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Published on Nov 7, 2014
On a balmy August morning before the city began to fill with summer tourists, Estalyn Walcoff arrived at New York University. She was awaiting a spiritual experience.
Walcoff walked into what looked like a living room.
A soft brown couch with floral pillows sat in the middle; flowers and books rested atop wooden tables and lined the walls. "It seemed not study-like," Walcoff said.
Despite its homely appearance, Walcoff knew she had arrived to the place where she was going to be studied for science.
Months before, Walcoff had volunteered to participate in a study of how the psychedelic drug psilocybin — the main psychoactive ingredient in magic mushrooms — affects the brain in cancer patients with anxiety and depression.
Walcoff, 65, had been diagnosed with an aggressive form of cancer at 60 and struggled for years with debilitating anxiety. Even on good days, her constant feelings of worry and fear hung in the back of her mind like a dark curtain.
Inside the study area, Walcoff was greeted by two researchers, New York University psychotherapist Jeffrey Guss and New York University psychologist Seema Desai. The three of them sat and talked in the room for half an hour, going over the details of the study and what might happen.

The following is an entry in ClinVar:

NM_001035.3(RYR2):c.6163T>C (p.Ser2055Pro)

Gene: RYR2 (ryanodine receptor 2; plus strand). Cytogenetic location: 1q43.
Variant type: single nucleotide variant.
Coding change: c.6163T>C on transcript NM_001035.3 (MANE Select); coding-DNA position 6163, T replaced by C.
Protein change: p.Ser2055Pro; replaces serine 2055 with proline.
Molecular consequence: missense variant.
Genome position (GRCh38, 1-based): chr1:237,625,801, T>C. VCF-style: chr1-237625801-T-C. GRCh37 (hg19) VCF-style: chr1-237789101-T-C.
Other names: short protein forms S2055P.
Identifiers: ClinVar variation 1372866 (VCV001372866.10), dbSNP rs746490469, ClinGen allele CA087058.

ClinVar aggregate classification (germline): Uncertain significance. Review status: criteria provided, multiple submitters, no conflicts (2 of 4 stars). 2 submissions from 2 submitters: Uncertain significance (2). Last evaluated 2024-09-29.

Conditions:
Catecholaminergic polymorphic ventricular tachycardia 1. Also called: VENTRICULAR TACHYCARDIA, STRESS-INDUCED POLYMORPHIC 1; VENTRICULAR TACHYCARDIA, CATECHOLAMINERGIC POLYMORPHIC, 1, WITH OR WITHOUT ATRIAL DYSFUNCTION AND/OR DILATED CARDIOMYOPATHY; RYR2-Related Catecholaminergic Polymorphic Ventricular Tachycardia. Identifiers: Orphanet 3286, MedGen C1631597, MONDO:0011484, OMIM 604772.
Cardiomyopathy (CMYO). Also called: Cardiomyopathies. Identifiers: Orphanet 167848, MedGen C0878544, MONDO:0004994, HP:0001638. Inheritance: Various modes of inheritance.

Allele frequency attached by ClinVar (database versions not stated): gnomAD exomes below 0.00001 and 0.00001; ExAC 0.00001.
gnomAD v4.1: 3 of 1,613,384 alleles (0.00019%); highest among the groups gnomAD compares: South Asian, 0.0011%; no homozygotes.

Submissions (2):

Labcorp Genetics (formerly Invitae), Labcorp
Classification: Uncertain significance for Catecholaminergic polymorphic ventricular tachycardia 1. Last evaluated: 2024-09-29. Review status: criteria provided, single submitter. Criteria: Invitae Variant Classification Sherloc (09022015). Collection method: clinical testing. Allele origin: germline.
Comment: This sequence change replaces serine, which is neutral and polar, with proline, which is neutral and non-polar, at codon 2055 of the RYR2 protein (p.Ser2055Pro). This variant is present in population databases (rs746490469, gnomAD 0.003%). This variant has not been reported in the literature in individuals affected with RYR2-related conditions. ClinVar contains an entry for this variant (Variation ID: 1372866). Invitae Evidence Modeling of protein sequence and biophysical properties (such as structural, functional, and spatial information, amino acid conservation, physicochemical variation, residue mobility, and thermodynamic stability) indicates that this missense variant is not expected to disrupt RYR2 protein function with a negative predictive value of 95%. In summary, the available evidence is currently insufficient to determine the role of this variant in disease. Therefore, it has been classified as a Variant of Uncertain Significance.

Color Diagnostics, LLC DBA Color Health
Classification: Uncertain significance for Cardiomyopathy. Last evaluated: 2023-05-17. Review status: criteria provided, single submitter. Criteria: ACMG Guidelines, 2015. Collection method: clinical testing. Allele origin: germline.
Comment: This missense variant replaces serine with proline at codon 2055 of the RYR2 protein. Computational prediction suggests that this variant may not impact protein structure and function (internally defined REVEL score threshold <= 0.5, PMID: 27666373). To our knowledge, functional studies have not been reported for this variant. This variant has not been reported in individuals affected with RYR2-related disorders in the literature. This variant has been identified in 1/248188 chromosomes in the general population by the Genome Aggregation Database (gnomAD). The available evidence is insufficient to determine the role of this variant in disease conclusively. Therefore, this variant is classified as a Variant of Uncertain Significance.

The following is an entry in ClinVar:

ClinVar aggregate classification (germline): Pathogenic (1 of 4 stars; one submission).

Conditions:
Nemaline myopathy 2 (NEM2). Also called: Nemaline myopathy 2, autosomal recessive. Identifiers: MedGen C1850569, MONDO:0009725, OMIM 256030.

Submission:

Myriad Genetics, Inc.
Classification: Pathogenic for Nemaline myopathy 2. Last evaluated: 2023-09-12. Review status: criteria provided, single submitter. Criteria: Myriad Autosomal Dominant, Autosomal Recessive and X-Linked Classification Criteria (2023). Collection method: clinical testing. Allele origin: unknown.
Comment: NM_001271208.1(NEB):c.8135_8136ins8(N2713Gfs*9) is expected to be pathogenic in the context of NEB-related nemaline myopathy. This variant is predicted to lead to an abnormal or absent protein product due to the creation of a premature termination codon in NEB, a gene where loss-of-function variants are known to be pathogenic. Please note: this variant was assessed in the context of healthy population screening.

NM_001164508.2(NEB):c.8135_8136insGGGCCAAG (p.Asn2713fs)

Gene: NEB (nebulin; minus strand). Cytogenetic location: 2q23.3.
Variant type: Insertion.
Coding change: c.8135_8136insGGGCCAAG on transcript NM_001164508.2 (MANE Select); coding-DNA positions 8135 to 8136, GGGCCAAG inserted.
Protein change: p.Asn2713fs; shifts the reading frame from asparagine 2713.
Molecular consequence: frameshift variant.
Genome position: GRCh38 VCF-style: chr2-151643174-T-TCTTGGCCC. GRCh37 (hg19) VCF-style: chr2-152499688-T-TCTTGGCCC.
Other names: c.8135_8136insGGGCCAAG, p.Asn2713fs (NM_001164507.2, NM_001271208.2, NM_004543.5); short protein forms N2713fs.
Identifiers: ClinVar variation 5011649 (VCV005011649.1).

Then, Walcoff received a pill. For study purposes, she couldn't know whether it was a placebo or psilocybin.
Walcoff swallowed the pill with a glass of water. Then she lay back on the soft brown couch and covered her eyes with eye shades as she'd been instructed to do.
An Other-Worldly Experience
Within an hour, Walcoff felt feelings of intense panic begin to well up inside her.
"I experienced great anxiety, I experienced it as physical pain and then I began to see that it was actually a level of my mind. And underneath that I began to feel great emotional pain."
She sobbed for hours.
Then the pain began to ebb slowly away. As the pain left, Walcoff felt another, much more positive feeling take its place.
"The worst pain and the worst fear and the worst anxiety turned into something that has opened, which is the most previous thing I've ever known," said Walcoff. "And to think I wouldn't have known it — oh my gosh I can't believe I wouldn't have known it. It was a sense, I wish I could put it into words, but a sense of connectedness that runs through all of us."...read the full article here: https://businessstream.wordpress.com/...
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